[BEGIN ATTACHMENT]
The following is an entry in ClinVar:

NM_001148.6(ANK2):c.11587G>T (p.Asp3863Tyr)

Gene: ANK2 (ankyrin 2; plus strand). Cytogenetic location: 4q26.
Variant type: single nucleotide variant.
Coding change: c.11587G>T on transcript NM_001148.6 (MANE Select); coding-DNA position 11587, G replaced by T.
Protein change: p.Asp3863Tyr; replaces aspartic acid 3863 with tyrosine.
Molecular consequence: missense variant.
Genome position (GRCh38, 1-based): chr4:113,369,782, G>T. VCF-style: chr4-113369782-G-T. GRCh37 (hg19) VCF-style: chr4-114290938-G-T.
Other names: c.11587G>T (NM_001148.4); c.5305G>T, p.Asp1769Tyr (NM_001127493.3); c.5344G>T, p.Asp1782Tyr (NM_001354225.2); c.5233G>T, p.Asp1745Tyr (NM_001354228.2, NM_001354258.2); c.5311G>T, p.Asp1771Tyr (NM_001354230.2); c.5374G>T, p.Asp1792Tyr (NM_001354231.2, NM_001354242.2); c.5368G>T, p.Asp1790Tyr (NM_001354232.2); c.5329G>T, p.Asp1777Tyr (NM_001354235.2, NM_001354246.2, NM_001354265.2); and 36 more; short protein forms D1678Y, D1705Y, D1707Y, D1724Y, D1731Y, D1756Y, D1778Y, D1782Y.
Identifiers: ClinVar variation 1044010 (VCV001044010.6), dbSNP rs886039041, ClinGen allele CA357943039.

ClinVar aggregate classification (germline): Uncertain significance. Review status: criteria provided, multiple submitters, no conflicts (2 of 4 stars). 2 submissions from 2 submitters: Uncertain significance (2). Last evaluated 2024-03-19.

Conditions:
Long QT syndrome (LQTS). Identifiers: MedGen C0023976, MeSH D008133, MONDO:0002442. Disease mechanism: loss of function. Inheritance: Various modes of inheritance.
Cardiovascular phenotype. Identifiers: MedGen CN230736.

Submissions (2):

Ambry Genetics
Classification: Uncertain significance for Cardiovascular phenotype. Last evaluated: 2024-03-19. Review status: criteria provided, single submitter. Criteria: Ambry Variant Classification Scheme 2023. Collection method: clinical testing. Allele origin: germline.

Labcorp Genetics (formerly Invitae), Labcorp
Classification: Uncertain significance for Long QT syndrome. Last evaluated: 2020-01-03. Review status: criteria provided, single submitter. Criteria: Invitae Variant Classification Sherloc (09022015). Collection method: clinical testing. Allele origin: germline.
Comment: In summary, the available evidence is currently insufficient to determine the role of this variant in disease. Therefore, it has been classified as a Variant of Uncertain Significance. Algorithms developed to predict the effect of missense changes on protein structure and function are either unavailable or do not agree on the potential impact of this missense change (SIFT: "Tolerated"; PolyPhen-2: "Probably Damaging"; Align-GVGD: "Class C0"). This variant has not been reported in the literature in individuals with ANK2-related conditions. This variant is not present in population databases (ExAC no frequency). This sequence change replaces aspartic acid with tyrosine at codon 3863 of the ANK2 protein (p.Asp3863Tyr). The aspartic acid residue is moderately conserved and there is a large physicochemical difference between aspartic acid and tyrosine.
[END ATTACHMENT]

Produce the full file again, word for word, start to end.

The following is an entry in ClinVar:

NM_001148.6(ANK2):c.11587G>T (p.Asp3863Tyr)

Gene: ANK2 (ankyrin 2; plus strand). Cytogenetic location: 4q26.
Variant type: single nucleotide variant.
Coding change: c.11587G>T on transcript NM_001148.6 (MANE Select); coding-DNA position 11587, G replaced by T.
Protein change: p.Asp3863Tyr; replaces aspartic acid 3863 with tyrosine.
Molecular consequence: missense variant.
Genome position (GRCh38, 1-based): chr4:113,369,782, G>T. VCF-style: chr4-113369782-G-T. GRCh37 (hg19) VCF-style: chr4-114290938-G-T.
Other names: c.11587G>T (NM_001148.4); c.5305G>T, p.Asp1769Tyr (NM_001127493.3); c.5344G>T, p.Asp1782Tyr (NM_001354225.2); c.5233G>T, p.Asp1745Tyr (NM_001354228.2, NM_001354258.2); c.5311G>T, p.Asp1771Tyr (NM_001354230.2); c.5374G>T, p.Asp1792Tyr (NM_001354231.2, NM_001354242.2); c.5368G>T, p.Asp1790Tyr (NM_001354232.2); c.5329G>T, p.Asp1777Tyr (NM_001354235.2, NM_001354246.2, NM_001354265.2); and 36 more; short protein forms D1678Y, D1705Y, D1707Y, D1724Y, D1731Y, D1756Y, D1778Y, D1782Y.
Identifiers: ClinVar variation 1044010 (VCV001044010.6), dbSNP rs886039041, ClinGen allele CA357943039.

ClinVar aggregate classification (germline): Uncertain significance. Review status: criteria provided, multiple submitters, no conflicts (2 of 4 stars). 2 submissions from 2 submitters: Uncertain significance (2). Last evaluated 2024-03-19.

Conditions:
Long QT syndrome (LQTS). Identifiers: MedGen C0023976, MeSH D008133, MONDO:0002442. Disease mechanism: loss of function. Inheritance: Various modes of inheritance.
Cardiovascular phenotype. Identifiers: MedGen CN230736.

Submissions (2):

Ambry Genetics
Classification: Uncertain significance for Cardiovascular phenotype. Last evaluated: 2024-03-19. Review status: criteria provided, single submitter. Criteria: Ambry Variant Classification Scheme 2023. Collection method: clinical testing. Allele origin: germline.

Labcorp Genetics (formerly Invitae), Labcorp
Classification: Uncertain significance for Long QT syndrome. Last evaluated: 2020-01-03. Review status: criteria provided, single submitter. Criteria: Invitae Variant Classification Sherloc (09022015). Collection method: clinical testing. Allele origin: germline.
Comment: In summary, the available evidence is currently insufficient to determine the role of this variant in disease. Therefore, it has been classified as a Variant of Uncertain Significance. Algorithms developed to predict the effect of missense changes on protein structure and function are either unavailable or do not agree on the potential impact of this missense change (SIFT: "Tolerated"; PolyPhen-2: "Probably Damaging"; Align-GVGD: "Class C0"). This variant has not been reported in the literature in individuals with ANK2-related conditions. This variant is not present in population databases (ExAC no frequency). This sequence change replaces aspartic acid with tyrosine at codon 3863 of the ANK2 protein (p.Asp3863Tyr). The aspartic acid residue is moderately conserved and there is a large physicochemical difference between aspartic acid and tyrosine.